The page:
Uwe Reinhardt, a Princeton economic professor who often writes about health care for the New York Times’ Economix blog, earns more than $500,000 a year working for a number of health care companies. He also holds more than $5 million worth of related stock.Reinhardt’s NYT bio does not mention these financial relationships.
As the NYTPicker points out, Reinhardt’s various incomes break the New York Times rules, which ban anyone who writes for the paper from having any financial interest “in a company, enterprise or industry that figures or is likely to figure in coverage that he or she provides, edits, packages or supervises regularly.”
We asked the New York Times for comment. They sent us this email:
“Professor Reinhardt is a leading expert on the economics of health care, and has provided valuable and independent insights in his blog posts. He has mentioned his service on corporate boards in the blog, but we are reviewing how to more fully describe his activities for readers of Economix.”
We also asked Reinhardt for comment. He is working on one for us and we will post it here as soon as possible.
Here’s the breakdown of what he owns, according to NYTPicker:
- Reinhardt either earns an income or stock options from the five different private health care companies for which he sits on the board of directors/serves as a trustee.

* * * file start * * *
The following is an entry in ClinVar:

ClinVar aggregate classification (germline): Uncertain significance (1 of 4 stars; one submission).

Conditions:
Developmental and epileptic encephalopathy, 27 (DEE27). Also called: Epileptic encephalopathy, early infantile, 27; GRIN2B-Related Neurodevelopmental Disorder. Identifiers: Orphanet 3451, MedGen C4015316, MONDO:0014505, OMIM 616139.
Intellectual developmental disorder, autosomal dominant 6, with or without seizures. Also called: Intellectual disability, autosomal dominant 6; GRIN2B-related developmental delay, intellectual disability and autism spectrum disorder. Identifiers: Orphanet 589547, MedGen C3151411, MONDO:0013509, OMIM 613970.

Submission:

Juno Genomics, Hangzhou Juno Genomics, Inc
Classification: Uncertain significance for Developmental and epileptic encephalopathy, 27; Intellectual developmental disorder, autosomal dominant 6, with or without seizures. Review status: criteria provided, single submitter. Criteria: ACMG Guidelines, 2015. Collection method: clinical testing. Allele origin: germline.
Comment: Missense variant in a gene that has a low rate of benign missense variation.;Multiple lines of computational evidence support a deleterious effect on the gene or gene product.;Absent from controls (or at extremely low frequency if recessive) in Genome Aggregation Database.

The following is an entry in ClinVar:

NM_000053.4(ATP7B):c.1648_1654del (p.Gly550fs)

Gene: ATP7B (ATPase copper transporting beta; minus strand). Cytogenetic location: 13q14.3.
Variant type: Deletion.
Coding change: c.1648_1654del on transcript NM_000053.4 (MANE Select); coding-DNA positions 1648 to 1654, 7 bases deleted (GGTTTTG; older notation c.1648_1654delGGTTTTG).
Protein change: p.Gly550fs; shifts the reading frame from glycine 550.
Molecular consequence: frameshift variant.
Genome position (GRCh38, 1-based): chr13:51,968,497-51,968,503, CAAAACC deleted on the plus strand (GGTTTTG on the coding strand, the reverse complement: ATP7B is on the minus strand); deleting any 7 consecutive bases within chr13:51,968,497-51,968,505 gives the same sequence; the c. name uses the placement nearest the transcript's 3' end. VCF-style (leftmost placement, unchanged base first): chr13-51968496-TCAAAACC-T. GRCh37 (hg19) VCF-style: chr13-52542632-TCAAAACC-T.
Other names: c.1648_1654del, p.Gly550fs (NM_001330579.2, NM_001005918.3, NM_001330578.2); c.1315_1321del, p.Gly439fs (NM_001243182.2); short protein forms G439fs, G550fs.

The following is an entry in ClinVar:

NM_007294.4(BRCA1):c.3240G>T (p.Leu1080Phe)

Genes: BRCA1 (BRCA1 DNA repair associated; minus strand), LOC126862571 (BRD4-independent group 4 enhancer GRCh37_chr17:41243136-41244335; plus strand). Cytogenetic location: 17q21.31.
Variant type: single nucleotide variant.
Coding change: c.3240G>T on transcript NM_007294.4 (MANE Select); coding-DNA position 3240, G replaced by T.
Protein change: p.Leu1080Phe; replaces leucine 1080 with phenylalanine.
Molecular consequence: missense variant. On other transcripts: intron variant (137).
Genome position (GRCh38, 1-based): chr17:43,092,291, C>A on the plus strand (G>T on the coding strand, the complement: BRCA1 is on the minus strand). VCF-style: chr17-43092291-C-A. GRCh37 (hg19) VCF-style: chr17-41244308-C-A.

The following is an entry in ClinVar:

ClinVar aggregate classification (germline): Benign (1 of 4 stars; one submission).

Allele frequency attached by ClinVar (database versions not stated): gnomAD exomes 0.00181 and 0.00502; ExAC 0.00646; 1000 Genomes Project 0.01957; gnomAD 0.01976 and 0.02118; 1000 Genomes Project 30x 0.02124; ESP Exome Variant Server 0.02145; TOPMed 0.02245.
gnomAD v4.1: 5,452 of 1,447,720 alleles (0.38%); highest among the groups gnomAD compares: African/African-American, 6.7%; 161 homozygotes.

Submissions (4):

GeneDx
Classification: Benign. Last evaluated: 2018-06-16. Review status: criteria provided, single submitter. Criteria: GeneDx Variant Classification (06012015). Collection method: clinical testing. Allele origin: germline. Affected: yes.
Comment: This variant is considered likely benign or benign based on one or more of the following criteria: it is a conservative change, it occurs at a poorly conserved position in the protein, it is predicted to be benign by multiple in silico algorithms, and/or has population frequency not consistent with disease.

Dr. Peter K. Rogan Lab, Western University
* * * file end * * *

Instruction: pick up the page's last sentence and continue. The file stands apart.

- He has sat on the board of health care company, Amerigroup, since 2003. This tenure has resulted in Reinhardt’s accumulation of 144,558 shares in the company and $226,531 in cash-and-stock compensation. These shares are currently valued around $4.8 million.
- Reinhardt also holds 75,625 shares of Boston Scientific (worth more than $500,000 in value) and earned $213,132 from the company in 2009. He has sat on the board of this medical device manufacturing company since 2005.
- Reinhardt serves as a trustee for H&Q Healthcare Investors and H&Q Life Science Investors. His 2008 income from the companies included $43,000 in income and between $1 and $10,000 worth of securities.
- He also made $2.3 million from the 2007, $5.1 billion sale of Triad Hospitals to Community Health Systems.
The disclosure of conflicts of interest will likely become an increasingly bigger issue for the Times and other news organisations who are forced to rely on freelance writers to supplement a leaner staff and to produce more content on the Web.
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